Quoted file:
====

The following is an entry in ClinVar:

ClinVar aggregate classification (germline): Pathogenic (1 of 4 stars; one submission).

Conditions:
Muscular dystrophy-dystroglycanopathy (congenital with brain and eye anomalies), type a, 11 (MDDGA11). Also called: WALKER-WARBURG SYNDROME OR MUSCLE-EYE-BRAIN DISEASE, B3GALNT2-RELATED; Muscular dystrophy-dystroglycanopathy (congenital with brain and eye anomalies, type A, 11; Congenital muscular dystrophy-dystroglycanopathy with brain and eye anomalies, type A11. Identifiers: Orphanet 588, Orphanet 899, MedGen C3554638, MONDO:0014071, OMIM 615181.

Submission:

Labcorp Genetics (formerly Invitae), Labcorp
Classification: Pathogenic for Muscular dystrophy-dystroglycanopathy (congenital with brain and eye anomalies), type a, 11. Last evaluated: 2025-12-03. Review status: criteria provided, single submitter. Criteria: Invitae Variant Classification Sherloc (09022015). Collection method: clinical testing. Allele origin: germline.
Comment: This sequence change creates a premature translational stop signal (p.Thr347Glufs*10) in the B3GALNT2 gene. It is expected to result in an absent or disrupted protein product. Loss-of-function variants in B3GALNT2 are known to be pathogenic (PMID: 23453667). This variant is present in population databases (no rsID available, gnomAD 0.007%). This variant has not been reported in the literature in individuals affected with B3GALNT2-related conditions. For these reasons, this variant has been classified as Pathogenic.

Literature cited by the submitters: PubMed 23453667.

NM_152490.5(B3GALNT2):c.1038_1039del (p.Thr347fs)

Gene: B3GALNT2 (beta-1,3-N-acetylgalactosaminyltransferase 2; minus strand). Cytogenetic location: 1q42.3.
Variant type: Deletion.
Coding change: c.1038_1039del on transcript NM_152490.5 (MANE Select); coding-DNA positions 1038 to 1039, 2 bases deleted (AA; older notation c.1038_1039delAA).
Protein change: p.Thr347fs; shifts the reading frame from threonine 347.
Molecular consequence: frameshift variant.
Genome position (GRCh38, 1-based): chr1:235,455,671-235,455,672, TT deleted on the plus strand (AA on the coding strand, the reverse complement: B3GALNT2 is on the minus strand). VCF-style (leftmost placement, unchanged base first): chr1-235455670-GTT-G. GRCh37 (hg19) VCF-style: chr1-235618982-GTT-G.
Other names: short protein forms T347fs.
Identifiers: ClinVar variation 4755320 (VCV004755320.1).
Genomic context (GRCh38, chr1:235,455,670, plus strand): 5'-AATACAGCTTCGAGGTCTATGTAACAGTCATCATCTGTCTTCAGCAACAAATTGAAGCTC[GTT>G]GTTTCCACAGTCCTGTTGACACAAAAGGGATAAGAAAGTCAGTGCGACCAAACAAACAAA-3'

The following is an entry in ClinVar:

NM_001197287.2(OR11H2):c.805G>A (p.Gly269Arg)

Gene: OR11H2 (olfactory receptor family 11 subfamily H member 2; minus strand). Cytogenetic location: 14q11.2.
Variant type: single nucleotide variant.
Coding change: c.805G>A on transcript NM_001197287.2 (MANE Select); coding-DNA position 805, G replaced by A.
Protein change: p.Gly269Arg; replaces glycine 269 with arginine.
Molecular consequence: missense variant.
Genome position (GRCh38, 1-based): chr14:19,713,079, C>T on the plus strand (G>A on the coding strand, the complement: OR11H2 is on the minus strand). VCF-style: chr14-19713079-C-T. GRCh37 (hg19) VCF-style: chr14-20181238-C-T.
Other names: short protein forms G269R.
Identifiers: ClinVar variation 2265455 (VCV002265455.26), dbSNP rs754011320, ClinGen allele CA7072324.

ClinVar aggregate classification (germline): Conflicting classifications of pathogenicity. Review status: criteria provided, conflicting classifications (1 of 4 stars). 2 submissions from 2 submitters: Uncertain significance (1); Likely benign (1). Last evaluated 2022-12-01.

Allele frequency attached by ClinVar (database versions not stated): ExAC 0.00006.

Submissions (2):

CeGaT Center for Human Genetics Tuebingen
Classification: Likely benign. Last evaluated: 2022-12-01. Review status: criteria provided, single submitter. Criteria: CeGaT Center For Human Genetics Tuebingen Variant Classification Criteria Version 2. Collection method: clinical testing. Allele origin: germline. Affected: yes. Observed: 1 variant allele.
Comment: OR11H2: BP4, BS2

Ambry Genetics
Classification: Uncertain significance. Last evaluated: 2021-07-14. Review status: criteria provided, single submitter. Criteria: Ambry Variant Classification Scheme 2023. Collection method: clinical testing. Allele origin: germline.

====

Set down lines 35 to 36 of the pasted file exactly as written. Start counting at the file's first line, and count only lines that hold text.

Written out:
Comment: OR11H2: BP4, BS2

Ambry Genetics